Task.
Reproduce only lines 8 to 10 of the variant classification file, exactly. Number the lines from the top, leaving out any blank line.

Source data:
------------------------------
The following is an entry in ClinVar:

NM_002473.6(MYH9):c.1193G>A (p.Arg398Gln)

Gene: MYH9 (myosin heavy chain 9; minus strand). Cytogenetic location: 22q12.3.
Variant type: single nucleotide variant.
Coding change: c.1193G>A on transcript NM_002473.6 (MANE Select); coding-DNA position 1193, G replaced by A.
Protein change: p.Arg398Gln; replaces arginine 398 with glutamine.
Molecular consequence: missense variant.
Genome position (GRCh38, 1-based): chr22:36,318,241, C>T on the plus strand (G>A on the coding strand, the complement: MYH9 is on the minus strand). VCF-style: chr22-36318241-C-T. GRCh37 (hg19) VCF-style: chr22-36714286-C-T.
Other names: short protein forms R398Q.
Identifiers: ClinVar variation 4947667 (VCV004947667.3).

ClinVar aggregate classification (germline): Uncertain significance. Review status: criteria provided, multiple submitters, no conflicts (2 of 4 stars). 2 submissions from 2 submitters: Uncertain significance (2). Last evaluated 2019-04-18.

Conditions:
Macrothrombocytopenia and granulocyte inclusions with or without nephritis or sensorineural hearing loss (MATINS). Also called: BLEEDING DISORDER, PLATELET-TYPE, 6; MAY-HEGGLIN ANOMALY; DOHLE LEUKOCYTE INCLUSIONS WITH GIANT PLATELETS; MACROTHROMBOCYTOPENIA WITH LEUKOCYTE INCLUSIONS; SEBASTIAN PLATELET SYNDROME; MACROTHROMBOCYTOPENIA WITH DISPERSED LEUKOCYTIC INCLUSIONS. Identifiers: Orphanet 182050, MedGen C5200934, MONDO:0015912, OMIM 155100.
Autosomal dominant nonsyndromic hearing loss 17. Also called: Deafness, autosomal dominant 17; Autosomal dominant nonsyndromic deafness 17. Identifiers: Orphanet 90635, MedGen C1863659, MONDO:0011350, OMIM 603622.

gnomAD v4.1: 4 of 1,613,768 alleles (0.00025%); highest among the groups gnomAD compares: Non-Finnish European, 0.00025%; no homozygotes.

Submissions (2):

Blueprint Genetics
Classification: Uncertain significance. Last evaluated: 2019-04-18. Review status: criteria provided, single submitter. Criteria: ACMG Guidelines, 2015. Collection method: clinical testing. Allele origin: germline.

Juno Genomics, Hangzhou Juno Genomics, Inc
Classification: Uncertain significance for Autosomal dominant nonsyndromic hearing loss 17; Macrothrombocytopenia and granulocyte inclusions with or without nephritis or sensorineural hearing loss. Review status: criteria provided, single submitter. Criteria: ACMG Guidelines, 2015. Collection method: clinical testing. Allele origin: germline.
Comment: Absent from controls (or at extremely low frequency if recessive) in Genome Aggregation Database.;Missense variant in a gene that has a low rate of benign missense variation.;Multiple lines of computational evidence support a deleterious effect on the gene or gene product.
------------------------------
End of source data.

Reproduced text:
Genome position (GRCh38, 1-based): chr22:36,318,241, C>T on the plus strand (G>A on the coding strand, the complement: MYH9 is on the minus strand). VCF-style: chr22-36318241-C-T. GRCh37 (hg19) VCF-style: chr22-36714286-C-T.
Other names: short protein forms R398Q.
Identifiers: ClinVar variation 4947667 (VCV004947667.3).